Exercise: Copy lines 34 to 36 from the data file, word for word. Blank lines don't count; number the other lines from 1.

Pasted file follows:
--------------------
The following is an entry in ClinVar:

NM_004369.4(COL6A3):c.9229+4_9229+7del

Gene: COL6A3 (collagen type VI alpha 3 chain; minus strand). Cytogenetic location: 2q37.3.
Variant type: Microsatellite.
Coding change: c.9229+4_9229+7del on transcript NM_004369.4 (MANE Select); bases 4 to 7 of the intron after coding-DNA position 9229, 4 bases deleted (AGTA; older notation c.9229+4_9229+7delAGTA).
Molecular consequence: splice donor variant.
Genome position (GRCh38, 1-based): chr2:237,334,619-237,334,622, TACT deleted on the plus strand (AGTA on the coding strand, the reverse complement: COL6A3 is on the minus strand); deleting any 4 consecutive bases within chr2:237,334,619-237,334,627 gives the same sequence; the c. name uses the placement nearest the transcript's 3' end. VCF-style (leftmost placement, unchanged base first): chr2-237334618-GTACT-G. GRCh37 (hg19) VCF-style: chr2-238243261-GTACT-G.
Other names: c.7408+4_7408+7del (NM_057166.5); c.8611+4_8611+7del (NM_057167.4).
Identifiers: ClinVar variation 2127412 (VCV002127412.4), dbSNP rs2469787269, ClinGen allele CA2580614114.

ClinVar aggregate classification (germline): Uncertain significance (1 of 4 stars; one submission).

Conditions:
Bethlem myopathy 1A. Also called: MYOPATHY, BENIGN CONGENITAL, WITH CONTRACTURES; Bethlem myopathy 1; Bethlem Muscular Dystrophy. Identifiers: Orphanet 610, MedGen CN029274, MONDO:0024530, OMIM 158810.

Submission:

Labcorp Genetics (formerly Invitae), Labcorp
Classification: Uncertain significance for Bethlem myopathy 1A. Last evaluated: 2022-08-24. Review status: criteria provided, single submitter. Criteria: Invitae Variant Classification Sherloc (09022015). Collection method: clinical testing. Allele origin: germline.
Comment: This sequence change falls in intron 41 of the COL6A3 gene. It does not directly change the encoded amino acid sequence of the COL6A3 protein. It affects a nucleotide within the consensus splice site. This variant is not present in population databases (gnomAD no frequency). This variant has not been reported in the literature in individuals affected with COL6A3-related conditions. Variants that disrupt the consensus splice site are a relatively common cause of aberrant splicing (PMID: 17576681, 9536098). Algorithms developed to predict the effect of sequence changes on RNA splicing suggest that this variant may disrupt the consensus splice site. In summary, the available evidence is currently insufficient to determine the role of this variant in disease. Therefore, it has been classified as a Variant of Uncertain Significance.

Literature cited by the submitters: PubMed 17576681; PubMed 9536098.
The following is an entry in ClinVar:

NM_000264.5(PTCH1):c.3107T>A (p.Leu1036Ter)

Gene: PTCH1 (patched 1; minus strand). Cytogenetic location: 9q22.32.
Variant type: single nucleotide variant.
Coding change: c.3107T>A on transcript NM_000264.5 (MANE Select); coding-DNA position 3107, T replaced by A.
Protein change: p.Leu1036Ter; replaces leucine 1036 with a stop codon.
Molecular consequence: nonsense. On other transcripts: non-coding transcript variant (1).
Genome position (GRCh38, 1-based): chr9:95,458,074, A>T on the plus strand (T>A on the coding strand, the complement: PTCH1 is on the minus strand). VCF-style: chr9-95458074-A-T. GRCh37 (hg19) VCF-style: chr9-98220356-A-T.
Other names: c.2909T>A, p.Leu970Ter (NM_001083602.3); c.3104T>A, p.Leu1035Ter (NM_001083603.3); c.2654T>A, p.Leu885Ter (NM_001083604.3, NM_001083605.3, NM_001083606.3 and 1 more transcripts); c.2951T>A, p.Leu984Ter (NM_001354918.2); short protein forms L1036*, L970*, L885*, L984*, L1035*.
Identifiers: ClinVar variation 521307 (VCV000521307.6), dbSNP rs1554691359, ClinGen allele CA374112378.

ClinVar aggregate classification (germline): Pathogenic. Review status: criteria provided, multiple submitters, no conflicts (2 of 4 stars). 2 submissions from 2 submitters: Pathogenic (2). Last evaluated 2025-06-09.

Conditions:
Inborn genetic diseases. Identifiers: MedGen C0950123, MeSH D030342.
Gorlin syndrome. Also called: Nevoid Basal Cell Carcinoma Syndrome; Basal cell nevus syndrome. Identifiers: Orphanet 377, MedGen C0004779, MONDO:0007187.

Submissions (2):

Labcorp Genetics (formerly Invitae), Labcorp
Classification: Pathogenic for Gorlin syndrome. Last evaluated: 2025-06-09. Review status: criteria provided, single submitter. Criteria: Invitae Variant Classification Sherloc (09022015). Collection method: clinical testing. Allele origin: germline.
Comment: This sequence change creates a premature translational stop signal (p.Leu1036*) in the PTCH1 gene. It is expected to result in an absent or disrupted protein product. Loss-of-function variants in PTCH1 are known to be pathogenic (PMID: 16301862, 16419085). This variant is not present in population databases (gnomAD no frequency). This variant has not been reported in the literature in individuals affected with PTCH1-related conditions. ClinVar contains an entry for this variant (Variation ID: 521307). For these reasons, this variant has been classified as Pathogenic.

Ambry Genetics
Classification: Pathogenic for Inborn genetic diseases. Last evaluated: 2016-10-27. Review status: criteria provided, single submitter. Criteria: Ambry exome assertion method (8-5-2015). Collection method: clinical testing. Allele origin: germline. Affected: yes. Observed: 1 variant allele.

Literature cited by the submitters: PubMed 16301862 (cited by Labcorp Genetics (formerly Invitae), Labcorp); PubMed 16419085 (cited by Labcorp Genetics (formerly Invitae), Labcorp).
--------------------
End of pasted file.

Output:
Classification: Pathogenic for Gorlin syndrome. Last evaluated: 2025-06-09. Review status: criteria provided, single submitter. Criteria: Invitae Variant Classification Sherloc (09022015). Collection method: clinical testing. Allele origin: germline.
Comment: This sequence change creates a premature translational stop signal (p.Leu1036*) in the PTCH1 gene. It is expected to result in an absent or disrupted protein product. Loss-of-function variants in PTCH1 are known to be pathogenic (PMID: 16301862, 16419085). This variant is not present in population databases (gnomAD no frequency). This variant has not been reported in the literature in individuals affected with PTCH1-related conditions. ClinVar contains an entry for this variant (Variation ID: 521307). For these reasons, this variant has been classified as Pathogenic.

Ambry Genetics